The Voigtländer Bessa-R

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July 22, 2001: It's been about six months since I plunked down my cash at the camera store in exchange for the Voigtländer Bessa-R and its 35mm f/2.5 pancake lens.

Since then many things have happened. Four of my colleagues have been let go at work as part of the global dot-com shelling, and one of them got married.

So with cameras in hand – the Bessa-R and a Rolleiflex that I've owned since 1984 – my friend and I headed to the wedding. In Hong Kong, the ceremonies are extremely short. In fact, it was so brief that I never had a chance to sit down.

Before the ceremony, something else happened in City Hall. While I was trying to pick up my camera bag, it flipped upside down and dumped the Bessa-R to the floor.

Luckily, the floor had rubberlike tiles, and it only fell about 18 inches. I couldn't find any visible marks or damages.

In this case, I think the plastic top plate absorbed the impact. At least there isn't a nasty dent – not like the one that I put on a Pentax MX pentaprism when I slipped during a fishing trip in 1979.

The other thing that happened is that buying the Bessa-R sparked an interest in expanding my camera collection. I've been busy buying some of the cameras that I couldn't afford when I was younger, as well as many I never knew existed.

So my collection has swelled to about 18 or so cameras – up from a couple of Nikons, the Rolleiflex I mentioned above and a Rollei 35S. I used to have a Rollei 35T, but it was lost in Pittsburgh in 1991. If you visit this link (also listed on the left) "Other cameras," you can see some of them.

A great book to have in your possession is "Collecting and Using Classic Cameras," by Ivor Mantanle. He also writes for a British weekly magazine that I've discovered recently: Amateur Photographer. I guess this isn't news to those in Britain, as it's been around for decades.

Quiet Beijing street
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Busy Beijing street
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Six Months ...

In the six months that I've had the Bessa-R, it's proved to be a terrific camera. My initial comments about its portability still hold true. 

A couple of people have asked about diopter lenses, and it appears that those sold for the Cosina-made Nikon, Olympus and Pentax (and possibly others) SLRs also fit the Bessa-R.

I've been shooting primarily Ektachrome 100 slide and TMax 100 black-and-white print film lately. I really prefer Kodachrome, but getting it processed in Hong Kong is really difficult. Sort of back to my roots: slides and black and white. The Bessa-R seems to perform really well with both films.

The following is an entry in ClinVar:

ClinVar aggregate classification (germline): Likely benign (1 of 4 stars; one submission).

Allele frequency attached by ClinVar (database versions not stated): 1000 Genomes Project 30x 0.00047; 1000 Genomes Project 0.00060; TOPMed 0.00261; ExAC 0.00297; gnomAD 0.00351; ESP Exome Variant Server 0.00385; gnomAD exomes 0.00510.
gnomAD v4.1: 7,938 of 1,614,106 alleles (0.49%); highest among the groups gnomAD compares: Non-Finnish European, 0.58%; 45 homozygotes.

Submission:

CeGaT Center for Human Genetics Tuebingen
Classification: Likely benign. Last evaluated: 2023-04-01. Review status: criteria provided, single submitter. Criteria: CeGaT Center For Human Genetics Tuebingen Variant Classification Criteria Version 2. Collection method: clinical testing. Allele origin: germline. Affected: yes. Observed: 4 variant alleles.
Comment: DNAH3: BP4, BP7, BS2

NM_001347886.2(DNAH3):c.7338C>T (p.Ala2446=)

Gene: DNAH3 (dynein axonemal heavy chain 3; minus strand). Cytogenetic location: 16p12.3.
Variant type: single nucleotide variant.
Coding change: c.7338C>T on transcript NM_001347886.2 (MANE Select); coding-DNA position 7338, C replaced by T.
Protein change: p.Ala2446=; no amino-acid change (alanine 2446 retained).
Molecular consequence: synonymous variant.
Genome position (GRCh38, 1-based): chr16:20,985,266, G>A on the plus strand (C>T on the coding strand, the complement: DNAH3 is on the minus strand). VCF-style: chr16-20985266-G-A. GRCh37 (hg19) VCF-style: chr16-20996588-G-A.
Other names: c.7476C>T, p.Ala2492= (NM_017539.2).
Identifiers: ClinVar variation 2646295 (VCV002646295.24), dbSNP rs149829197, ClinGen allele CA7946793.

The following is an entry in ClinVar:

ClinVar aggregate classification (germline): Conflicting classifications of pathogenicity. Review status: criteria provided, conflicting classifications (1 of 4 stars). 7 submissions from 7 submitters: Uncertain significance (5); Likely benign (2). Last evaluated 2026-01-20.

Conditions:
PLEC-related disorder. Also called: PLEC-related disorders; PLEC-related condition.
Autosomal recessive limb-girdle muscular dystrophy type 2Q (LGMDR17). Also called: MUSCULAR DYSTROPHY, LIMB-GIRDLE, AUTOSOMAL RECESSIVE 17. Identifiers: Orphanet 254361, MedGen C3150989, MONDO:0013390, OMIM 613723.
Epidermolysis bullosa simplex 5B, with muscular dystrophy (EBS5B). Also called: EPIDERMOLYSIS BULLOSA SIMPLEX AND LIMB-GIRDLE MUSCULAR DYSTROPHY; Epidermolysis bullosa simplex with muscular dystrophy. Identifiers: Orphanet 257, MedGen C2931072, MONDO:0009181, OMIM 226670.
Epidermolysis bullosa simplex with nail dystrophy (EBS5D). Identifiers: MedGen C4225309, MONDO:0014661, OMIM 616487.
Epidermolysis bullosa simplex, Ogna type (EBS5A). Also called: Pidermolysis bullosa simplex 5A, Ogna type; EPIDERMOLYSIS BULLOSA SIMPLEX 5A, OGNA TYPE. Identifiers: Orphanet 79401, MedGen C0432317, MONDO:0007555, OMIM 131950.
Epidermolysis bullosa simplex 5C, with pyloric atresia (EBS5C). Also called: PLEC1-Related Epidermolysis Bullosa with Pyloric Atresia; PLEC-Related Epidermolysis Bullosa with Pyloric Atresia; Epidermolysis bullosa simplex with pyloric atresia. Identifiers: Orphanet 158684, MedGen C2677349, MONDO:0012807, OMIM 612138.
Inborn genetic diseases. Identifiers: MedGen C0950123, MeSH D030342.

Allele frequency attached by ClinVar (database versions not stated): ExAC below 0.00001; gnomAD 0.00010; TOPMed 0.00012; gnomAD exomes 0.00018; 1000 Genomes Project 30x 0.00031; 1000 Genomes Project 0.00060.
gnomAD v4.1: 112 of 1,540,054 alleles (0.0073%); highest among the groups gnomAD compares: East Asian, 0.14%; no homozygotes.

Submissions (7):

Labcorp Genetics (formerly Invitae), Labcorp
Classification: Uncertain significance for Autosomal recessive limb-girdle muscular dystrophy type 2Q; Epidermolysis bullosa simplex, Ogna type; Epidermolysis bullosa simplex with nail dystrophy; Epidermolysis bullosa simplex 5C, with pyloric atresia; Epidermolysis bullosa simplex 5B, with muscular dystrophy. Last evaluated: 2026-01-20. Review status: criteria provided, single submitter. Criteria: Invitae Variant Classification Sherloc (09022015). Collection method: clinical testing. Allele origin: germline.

Getting some accessory filters has been another story. The Hong Kong camera stores carry a lot of filters, and as far as I can tell nearly all of them are skylight or polarizer filters. Finding a yellow or red filter in a 43mm thread has proved to be exhausting and frustrating. I guess I'll make do with a polarizer or order it from the U.S. 

Slides are sharp with plenty of contrast. For those who are reading this for a second time, forget my previous comments about contrast.

One of my favorite things about the camera is its weight – or lack of it. Likely, the lack of weight is owing to the use of plastic in place of metal.

Ironically, this also brings up one of my concerns: long-term durability. I don't like that you can twist the back with ease, and that smooth rubber covering on the back continues to be marred by tiny scratches.

I don't plan on disassembling the camera, but I hope Cosina was careful when selecting materials for the internal mechanics.

The neck strap, which I initially referred to as "inexpensive scratchy material," has come to grow on me. It no longer feels scratchy, although I might at some point replace it with one of the Domke Grippers (the narrow version) that I'm using with several other cameras.

The camera controls still feel sharp and responsive. The self-timer lever is slightly loose – maybe it's been that way since the start. I've only used it a couple of times.

Beijing doorway
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The 35mm lens exhibits some barrel distortion, which you can see in the photo to the left. It's not objectionable, but for certain close-up architectural shots, it's something to keep in mind.

The lens' metal focusing ring now has a familiarity to it, although I wish it were a bit looser. It seems that it takes a bit more finger strength than necessary to turn it to and fro.

I appreciate the large, bright viewfinder in more than when I first purchased it. The framelines are easy to see, even when there is almost no light. The same goes for the rangefinder patch -- very easy to see and focus in nearly any lighting situation.

The LEDs in the display seem too bright these days to the point that they sometimes are a distraction. I'm half tempted to pull the batteries and use a handheld meter. I wish there was a way to turn it on and off on demand without removing the batteries. Camera makers should try a more neutral color like a soft green.

Cakes for sale
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The shutter release feels just about right. It's large and rounded, extremely easy to locate, and it requires just the right amount of pressure to trip the shutter.

For a rangefinder, it's much noisier than it should be. This is a camera that has no mirror and no motor drive, but it still manages to raise a ruckus.

When you're outdoors, it's not as noticeable, but this isn't the camera to bring along when you're trying to shoot unnoticed.

I still can't unfold the rewind lever on the first or second try. Sometimes, I don't get it until the fourth or fifth try. The Bessa-R feels like an old friend. It seems like I've had this camera for six years and not six months.

Maybe that's the best thing I can say about this camera — or any camera.